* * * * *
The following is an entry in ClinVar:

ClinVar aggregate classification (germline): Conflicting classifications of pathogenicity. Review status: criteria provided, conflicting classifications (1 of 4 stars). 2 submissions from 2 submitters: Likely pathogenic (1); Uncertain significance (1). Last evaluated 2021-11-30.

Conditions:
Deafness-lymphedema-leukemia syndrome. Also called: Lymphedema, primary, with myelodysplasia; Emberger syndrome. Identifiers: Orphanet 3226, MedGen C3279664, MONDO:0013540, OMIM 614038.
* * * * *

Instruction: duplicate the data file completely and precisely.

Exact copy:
The following is an entry in ClinVar:

ClinVar aggregate classification (germline): Conflicting classifications of pathogenicity. Review status: criteria provided, conflicting classifications (1 of 4 stars). 2 submissions from 2 submitters: Likely pathogenic (1); Uncertain significance (1). Last evaluated 2021-11-30.

Conditions:
Deafness-lymphedema-leukemia syndrome. Also called: Lymphedema, primary, with myelodysplasia; Emberger syndrome. Identifiers: Orphanet 3226, MedGen C3279664, MONDO:0013540, OMIM 614038.